All in the family

DALLAS -- Roger and Chelsea Pope call themselves "returners," people who have left their hometowns only to come back to raise their families.

DALLAS -- Roger and Chelsea Pope call themselves "returners," people who have left their hometowns only to come back to raise their families.

Technically, it's Roger -- who was born and raised in Dallas -- who is the "returner," after spending time in the Seattle area, where he and Chelsea met, following graduation from Dallas High School in 1990.

But from Chelsea's obvious affection for Dallas, you would never know this wasn't her hometown.

The Popes, Roger, the owner of Visual Media Center, and Chelsea, the executive director of the Dallas Area Chamber of Commerce, say that fondness stems from the small-town life that still can be found here.

"It's like Mayberry -- a place that time forgot," Roger says.

Roger told Chelsea about Dallas before they moved here, describing it as a quiet, connected and welcoming little town.

She says some of the stories sounded too good to be true -- that his family's dairy would allow people to buy products after hours and drop payment in a box, or that neighbors truly did look out for each other.

She discovered Roger had been right about Dallas after moving to town to help his family with Tipps Copy Center and start his media and marketing business, Visual Media Center.

Chelsea says she's heard countless stories of the Pope Dairy's "honor system." She's even had business owners call her to make sure she knew oldest-daughter Courtney, 16, was hanging out with friends downtown.

After a short time, the Popes knew they were in the place they wanted to raise their family.

And what a family.

If you want a good laugh, spend some time with the four of them in the same room. They all exude a positive attitude and evidence of their individual talents is apparent, even in just having a conversation.

Creative ideas flow freely from Roger and Courtney. Ami, 12, has her fair share of creativity, but has a special talent for building, sculpting and organizing set-up crews, even as a 6-year-old.

Chelsea says she has to keep everyone on task.

"That's hard to do in a room full of right-brained people," Chelsea laughs.

They wanted to put their combined talent to good use almost immediately after moving here.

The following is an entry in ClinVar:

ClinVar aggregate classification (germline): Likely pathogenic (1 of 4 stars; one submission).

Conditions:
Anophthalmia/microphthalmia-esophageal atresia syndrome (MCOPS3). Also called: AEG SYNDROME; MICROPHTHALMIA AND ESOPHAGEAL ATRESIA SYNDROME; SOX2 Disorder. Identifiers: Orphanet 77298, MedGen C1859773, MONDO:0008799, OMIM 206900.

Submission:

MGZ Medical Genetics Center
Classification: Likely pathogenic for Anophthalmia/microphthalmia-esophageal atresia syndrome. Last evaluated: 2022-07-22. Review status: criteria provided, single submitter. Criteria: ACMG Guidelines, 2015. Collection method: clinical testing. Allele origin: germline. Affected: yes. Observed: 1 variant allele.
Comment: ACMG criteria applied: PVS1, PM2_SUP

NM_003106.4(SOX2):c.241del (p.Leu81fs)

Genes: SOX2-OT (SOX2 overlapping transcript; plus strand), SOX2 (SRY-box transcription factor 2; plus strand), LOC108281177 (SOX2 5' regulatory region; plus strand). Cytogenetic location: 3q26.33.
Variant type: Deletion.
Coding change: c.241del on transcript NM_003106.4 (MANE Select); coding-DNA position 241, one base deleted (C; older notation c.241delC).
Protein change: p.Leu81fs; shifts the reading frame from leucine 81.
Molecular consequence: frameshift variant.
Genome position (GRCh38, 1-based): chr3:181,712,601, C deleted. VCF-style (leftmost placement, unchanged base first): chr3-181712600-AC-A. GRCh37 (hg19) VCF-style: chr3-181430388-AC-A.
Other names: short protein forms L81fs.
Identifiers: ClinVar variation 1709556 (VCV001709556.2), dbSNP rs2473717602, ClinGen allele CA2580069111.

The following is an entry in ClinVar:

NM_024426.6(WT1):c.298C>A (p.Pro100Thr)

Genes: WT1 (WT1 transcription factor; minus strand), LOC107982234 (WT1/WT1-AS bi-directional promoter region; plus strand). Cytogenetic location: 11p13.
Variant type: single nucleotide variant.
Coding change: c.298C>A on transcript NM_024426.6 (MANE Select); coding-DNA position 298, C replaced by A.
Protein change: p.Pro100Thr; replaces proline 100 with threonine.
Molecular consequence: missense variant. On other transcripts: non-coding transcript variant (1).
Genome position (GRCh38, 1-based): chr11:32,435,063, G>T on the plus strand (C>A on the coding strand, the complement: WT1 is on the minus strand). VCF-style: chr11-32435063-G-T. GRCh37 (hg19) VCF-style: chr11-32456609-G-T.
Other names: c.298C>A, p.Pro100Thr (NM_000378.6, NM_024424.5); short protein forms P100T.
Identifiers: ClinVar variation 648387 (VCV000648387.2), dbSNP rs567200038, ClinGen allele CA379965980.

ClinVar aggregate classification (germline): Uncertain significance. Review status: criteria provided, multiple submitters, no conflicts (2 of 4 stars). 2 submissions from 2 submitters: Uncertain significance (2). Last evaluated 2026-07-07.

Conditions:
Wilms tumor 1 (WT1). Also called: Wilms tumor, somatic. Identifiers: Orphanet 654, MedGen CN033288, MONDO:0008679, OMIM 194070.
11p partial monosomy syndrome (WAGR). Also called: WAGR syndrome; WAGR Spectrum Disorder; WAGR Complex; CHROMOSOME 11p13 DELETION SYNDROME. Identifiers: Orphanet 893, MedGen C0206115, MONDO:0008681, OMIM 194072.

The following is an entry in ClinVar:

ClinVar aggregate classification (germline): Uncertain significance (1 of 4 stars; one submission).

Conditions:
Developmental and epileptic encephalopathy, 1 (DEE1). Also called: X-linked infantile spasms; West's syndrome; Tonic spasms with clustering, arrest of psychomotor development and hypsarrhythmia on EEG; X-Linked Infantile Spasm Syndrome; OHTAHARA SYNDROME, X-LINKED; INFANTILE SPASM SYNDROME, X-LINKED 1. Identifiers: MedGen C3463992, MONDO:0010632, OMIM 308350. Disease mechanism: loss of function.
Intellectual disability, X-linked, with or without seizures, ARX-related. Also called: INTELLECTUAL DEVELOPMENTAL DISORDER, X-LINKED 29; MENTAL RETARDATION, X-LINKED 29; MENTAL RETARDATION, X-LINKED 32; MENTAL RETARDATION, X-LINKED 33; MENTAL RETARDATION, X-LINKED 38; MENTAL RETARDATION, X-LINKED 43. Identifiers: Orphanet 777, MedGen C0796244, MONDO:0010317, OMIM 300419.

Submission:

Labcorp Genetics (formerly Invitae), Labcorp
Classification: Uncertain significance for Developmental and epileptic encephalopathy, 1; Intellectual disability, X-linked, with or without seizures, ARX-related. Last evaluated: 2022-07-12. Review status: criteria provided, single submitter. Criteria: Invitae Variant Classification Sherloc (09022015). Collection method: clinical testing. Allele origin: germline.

"We said `We've got to get involved,'" Chelsea says.

To say they accomplished that goal would be an understatement.

"They bring a lot of energy and get behind projects," Dallas City Manager Jerry Wyatt notes. "They are the first ones there and the last ones to leave."

Chelsea's involvement with the chamber started with volunteering on Summerfest and planning Johnnie Ray Day. She quickly moved to serving on the board and, soon after that, took the job as executive director in 2005.

Chamber Past President Greg Hess says under Chelsea's leadership the chamber's membership has grown, even in the face of a tough economy.

Wyatt says since Chelsea has been executive director, the goal for downtown Dallas has begun to shift from strategies to fill the region with businesses to perfecting the right mix of shops to make it thrive.

He says she has been able to foster connections between businesses and organizations that have spurred innovative ideas and partnerships.

Hess says the entire family has the same heart for service.

"They are just both good people who care and want to see the town flourish," Hess says. "The kids are always involved and always happy to be involved."

To Courtney and Ami, involvement doesn't mean being dragged to events to make an appearance. It means really rolling up their sleeves to help. Courtney even gathers other teens to help set up and clean up after events her parent's organize. Once she brings them, Ami finds them all something to do.

"She has a commanding presence," Roger says of his youngest daughter.

Before Chelsea took over running the chamber, Roger's business designed the chamber's Web site and took over some of the entertainment at events. Eventually, Visual Media Center revived an occasional Saturday night event for teens, After Darc, as well as helped launch the Dallas Distinguished Educator program. Roger also helps train future film makers in a video production class at Dallas High School.

Wyatt says Roger has been instrumental in assisting the city find better ways to communicate with the public and plans for "nsight" (pronounced insight) -- a communitywide improvement effort involving the Dallas School District, the city and the chamber.

The Popes say their motivation in these many projects is to highlight what the city has to offer and restore the best of Dallas' past.

"That's the goal, to see Dallas get back to what it used to be," Roger says.

Wyatt and Hess say they believe both generations of Popes will only brighten the future of the Dallas area.

"They give every event everything they've got," Hess says. "They are kind of all-in."

Their energy has made a noticeable difference in new or revisioned events, such as the downtown showcasing Winterfest and the Dallas Area Visitors Center's Polk County Bounty Market, set to open Thursday, June 3.

Chelsea says her family, who all still live in Washington, have stopped asking when they will move back.

The Popes have found their Mayberry, and they plan to stick around.

"I think we all realized this is home now," Chelsea says. "And now it's about making a better community."


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